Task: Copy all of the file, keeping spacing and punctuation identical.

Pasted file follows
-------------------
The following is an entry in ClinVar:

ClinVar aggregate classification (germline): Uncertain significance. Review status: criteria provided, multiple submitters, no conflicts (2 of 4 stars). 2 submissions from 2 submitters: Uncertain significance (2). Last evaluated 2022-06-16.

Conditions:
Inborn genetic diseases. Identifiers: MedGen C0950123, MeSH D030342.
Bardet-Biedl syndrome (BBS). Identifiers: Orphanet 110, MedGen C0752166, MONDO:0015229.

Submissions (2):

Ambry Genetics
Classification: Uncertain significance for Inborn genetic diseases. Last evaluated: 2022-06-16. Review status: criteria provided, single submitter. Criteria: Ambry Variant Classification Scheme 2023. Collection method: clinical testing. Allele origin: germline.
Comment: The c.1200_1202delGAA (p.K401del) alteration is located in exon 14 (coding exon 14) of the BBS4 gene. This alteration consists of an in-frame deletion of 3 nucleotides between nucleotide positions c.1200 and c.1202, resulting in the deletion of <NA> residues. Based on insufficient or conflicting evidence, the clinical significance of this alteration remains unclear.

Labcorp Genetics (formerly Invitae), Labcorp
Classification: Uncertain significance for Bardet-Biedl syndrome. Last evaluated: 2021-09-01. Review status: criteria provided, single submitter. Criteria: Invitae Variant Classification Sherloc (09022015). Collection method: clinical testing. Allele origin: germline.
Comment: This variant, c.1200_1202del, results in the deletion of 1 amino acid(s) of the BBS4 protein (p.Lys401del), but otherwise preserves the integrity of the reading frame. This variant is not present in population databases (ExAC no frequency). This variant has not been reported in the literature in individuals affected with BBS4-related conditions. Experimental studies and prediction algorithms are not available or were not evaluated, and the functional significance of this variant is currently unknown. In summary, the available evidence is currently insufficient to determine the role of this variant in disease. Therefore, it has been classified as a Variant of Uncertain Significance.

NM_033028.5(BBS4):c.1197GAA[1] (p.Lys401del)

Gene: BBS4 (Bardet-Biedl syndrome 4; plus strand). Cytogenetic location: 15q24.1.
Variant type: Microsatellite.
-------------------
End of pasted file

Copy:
The following is an entry in ClinVar:

ClinVar aggregate classification (germline): Uncertain significance. Review status: criteria provided, multiple submitters, no conflicts (2 of 4 stars). 2 submissions from 2 submitters: Uncertain significance (2). Last evaluated 2022-06-16.

Conditions:
Inborn genetic diseases. Identifiers: MedGen C0950123, MeSH D030342.
Bardet-Biedl syndrome (BBS). Identifiers: Orphanet 110, MedGen C0752166, MONDO:0015229.

Submissions (2):

Ambry Genetics
Classification: Uncertain significance for Inborn genetic diseases. Last evaluated: 2022-06-16. Review status: criteria provided, single submitter. Criteria: Ambry Variant Classification Scheme 2023. Collection method: clinical testing. Allele origin: germline.
Comment: The c.1200_1202delGAA (p.K401del) alteration is located in exon 14 (coding exon 14) of the BBS4 gene. This alteration consists of an in-frame deletion of 3 nucleotides between nucleotide positions c.1200 and c.1202, resulting in the deletion of <NA> residues. Based on insufficient or conflicting evidence, the clinical significance of this alteration remains unclear.

Labcorp Genetics (formerly Invitae), Labcorp
Classification: Uncertain significance for Bardet-Biedl syndrome. Last evaluated: 2021-09-01. Review status: criteria provided, single submitter. Criteria: Invitae Variant Classification Sherloc (09022015). Collection method: clinical testing. Allele origin: germline.
Comment: This variant, c.1200_1202del, results in the deletion of 1 amino acid(s) of the BBS4 protein (p.Lys401del), but otherwise preserves the integrity of the reading frame. This variant is not present in population databases (ExAC no frequency). This variant has not been reported in the literature in individuals affected with BBS4-related conditions. Experimental studies and prediction algorithms are not available or were not evaluated, and the functional significance of this variant is currently unknown. In summary, the available evidence is currently insufficient to determine the role of this variant in disease. Therefore, it has been classified as a Variant of Uncertain Significance.

NM_033028.5(BBS4):c.1197GAA[1] (p.Lys401del)

Gene: BBS4 (Bardet-Biedl syndrome 4; plus strand). Cytogenetic location: 15q24.1.
Variant type: Microsatellite.